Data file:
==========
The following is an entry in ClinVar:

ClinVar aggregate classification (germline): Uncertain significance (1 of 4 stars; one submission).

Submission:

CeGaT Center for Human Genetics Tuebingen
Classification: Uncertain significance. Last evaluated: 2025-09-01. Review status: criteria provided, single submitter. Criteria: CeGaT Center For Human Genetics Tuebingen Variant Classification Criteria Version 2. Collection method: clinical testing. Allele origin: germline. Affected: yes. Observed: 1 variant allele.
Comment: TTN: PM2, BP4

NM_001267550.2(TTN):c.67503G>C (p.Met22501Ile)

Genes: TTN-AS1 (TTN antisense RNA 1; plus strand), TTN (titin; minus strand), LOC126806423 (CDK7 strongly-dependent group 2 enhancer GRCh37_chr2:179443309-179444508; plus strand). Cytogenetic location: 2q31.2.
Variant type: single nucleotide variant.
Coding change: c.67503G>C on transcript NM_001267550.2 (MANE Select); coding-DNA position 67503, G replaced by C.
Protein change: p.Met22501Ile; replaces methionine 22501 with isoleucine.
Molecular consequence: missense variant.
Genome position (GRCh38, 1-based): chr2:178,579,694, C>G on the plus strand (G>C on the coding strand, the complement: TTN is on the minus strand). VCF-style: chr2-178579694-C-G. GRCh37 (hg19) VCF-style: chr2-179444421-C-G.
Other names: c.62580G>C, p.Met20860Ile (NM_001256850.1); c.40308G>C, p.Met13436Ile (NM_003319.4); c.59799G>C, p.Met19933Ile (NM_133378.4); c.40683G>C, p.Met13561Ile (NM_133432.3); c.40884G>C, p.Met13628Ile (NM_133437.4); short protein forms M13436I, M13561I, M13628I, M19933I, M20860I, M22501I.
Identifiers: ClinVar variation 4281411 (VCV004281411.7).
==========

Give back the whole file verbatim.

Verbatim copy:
The following is an entry in ClinVar:

ClinVar aggregate classification (germline): Uncertain significance (1 of 4 stars; one submission).

Submission:

CeGaT Center for Human Genetics Tuebingen
Classification: Uncertain significance. Last evaluated: 2025-09-01. Review status: criteria provided, single submitter. Criteria: CeGaT Center For Human Genetics Tuebingen Variant Classification Criteria Version 2. Collection method: clinical testing. Allele origin: germline. Affected: yes. Observed: 1 variant allele.
Comment: TTN: PM2, BP4

NM_001267550.2(TTN):c.67503G>C (p.Met22501Ile)

Genes: TTN-AS1 (TTN antisense RNA 1; plus strand), TTN (titin; minus strand), LOC126806423 (CDK7 strongly-dependent group 2 enhancer GRCh37_chr2:179443309-179444508; plus strand). Cytogenetic location: 2q31.2.
Variant type: single nucleotide variant.
Coding change: c.67503G>C on transcript NM_001267550.2 (MANE Select); coding-DNA position 67503, G replaced by C.
Protein change: p.Met22501Ile; replaces methionine 22501 with isoleucine.
Molecular consequence: missense variant.
Genome position (GRCh38, 1-based): chr2:178,579,694, C>G on the plus strand (G>C on the coding strand, the complement: TTN is on the minus strand). VCF-style: chr2-178579694-C-G. GRCh37 (hg19) VCF-style: chr2-179444421-C-G.
Other names: c.62580G>C, p.Met20860Ile (NM_001256850.1); c.40308G>C, p.Met13436Ile (NM_003319.4); c.59799G>C, p.Met19933Ile (NM_133378.4); c.40683G>C, p.Met13561Ile (NM_133432.3); c.40884G>C, p.Met13628Ile (NM_133437.4); short protein forms M13436I, M13561I, M13628I, M19933I, M20860I, M22501I.
Identifiers: ClinVar variation 4281411 (VCV004281411.7).